The Supreme Court also noted that, since its decision in Semelhago v. Paramadevan,  2 S.C.R. 415, a plaintiff could not assert that every piece of land was “unique” and insist on specific performance of a contract to purchase that piece of land.
The Court then proceeded to deal with three issues:
First, the fact that Southcott was a single purpose company did not exempt it from the general principles applicable to specific performance and mitigation of damages. If it were otherwise, everyone would establish single purpose companies to exempt themselves from these general principles.
Second, Southcott did not have a sufficient justification for its failure to mitigate its damages. The Court said:
“The trial judge made clear findings that the land was nothing more unique to Southcott than a singularly good investment and that this was not a case in which damages were too speculative or uncertain to be an adequate remedy. The unique qualities related solely to the profitability of the development for which damages were an adequate remedy … A plaintiff deprived of an investment property does not have a “fair, real, and substantial justification” or a “substantial and legitimate” interest in specific performance… unless he can show that money is not a complete remedy because the land has “a peculiar and special value” to him…. Southcott could not make such a claim. It was engaged in a commercial transaction for the purpose of making a profit. The property’s particular qualities were only of value due to their ability to further profitability. Southcott cannot therefore justify its inaction.”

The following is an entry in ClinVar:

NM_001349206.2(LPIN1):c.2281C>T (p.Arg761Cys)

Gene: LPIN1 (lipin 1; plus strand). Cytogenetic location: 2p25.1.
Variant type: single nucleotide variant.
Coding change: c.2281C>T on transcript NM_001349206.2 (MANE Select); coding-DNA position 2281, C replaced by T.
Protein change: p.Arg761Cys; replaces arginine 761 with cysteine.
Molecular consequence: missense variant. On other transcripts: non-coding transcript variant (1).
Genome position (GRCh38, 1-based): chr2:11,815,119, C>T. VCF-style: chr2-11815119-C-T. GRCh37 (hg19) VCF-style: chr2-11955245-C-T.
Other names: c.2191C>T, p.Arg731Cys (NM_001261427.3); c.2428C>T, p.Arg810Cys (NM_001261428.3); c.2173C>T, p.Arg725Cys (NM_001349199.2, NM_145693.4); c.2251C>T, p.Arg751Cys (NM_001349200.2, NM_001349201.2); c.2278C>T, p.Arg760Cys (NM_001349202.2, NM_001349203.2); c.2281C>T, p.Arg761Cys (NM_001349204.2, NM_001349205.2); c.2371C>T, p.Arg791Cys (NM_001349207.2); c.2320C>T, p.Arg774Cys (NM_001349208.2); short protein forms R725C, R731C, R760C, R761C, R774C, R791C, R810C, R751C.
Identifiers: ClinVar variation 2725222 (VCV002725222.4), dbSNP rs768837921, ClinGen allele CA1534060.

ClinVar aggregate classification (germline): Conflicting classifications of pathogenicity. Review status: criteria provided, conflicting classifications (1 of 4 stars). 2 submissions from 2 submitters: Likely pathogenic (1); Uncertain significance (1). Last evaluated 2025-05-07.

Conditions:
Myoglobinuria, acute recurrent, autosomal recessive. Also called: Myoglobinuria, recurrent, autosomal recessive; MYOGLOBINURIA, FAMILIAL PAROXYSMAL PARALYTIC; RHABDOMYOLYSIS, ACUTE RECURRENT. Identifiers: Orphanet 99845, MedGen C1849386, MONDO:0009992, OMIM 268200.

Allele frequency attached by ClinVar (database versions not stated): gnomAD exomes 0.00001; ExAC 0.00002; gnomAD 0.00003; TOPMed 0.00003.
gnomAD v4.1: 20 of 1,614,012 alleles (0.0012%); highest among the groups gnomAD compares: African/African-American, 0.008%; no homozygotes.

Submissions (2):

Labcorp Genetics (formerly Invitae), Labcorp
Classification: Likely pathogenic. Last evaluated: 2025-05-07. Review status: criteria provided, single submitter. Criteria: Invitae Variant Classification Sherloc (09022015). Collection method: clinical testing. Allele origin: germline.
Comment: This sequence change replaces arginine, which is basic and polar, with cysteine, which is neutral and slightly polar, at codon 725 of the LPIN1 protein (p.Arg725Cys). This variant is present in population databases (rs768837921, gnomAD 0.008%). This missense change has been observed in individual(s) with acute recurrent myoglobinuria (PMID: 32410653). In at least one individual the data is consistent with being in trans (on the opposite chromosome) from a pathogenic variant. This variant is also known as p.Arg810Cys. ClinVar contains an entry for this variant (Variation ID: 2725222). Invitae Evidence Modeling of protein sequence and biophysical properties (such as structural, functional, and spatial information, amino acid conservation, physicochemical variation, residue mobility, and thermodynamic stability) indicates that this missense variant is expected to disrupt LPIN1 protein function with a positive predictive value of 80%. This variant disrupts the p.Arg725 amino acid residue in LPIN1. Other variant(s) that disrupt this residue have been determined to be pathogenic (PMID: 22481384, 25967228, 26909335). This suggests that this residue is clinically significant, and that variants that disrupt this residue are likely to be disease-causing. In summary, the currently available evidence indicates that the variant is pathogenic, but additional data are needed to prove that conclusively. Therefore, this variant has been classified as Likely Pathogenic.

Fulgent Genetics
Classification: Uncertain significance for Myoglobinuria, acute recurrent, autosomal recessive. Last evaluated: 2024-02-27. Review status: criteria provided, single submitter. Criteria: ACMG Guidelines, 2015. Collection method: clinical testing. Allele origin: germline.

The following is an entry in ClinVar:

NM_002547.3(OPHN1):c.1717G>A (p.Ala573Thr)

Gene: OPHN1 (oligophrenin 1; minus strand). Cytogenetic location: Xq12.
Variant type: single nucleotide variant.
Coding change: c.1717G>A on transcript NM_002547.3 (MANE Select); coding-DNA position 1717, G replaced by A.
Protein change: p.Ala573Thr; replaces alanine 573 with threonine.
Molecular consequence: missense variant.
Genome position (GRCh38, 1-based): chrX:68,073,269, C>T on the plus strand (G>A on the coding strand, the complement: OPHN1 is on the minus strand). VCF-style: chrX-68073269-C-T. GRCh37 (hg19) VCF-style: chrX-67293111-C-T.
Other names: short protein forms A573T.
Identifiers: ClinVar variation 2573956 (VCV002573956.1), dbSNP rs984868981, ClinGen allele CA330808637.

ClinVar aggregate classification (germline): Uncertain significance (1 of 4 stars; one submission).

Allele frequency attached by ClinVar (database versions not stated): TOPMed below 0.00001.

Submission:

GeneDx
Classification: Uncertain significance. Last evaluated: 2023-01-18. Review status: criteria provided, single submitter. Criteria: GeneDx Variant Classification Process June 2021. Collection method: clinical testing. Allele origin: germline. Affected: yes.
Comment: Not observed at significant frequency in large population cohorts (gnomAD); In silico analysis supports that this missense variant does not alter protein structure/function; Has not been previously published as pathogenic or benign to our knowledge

Third, the Supreme Court held that there was evidence to support the Court of Appeal’s conclusion that Southcott had suffered no damages. It agreed with Southcott that the mere fact that Southcott had admitted it did not mitigate its damages did not throw the burden of proof on the damages issue onto Southcott. Since mitigation of damages was at issue, the normal burden of proof remained on the defendant, the School Board. However, taken as a whole and in the light of purchases by other Ballantry companies of similar land during the same period, there was evidence to demonstrate that Southcott had suffered no damages.
The Southcott decision shows that the plaintiff – and the defendant – rolls the dice on the same “uniqueness of the property” issue, both for the specific performance claim and the damage claim. If the property isn’t really unique, then the plaintiff won’t be awarded specific performance. If the property isn’t really unique, then the plaintiff will be denied damages if it doesn’t mitigate. So the parties had better get that issue right, or someone is either going to win or lose both issues. In effect, the plaintiff is either going to obtain specific performance, or (if the damages could have been mitigated) little or no damages.
The second lesson to learn from Southcott is that the uniqueness cannot be solely based on value. Value can be as much translated into a damage award as into an award for specific performance. If the property is really valuable, or more convenient, or more developable, in relation to other available properties, then those advantages can be awarded by way of damages. They may not be an excuse for the plaintiff not searching for reasonable alternative properties.
See Heintzman and Goldsmith on Canadian Building Contracts, 4th ed.
Chapters 5 and 6, part 1.
Southcott Estates Inc. v. Toronto Catholic District School Board, 2012 SCC 51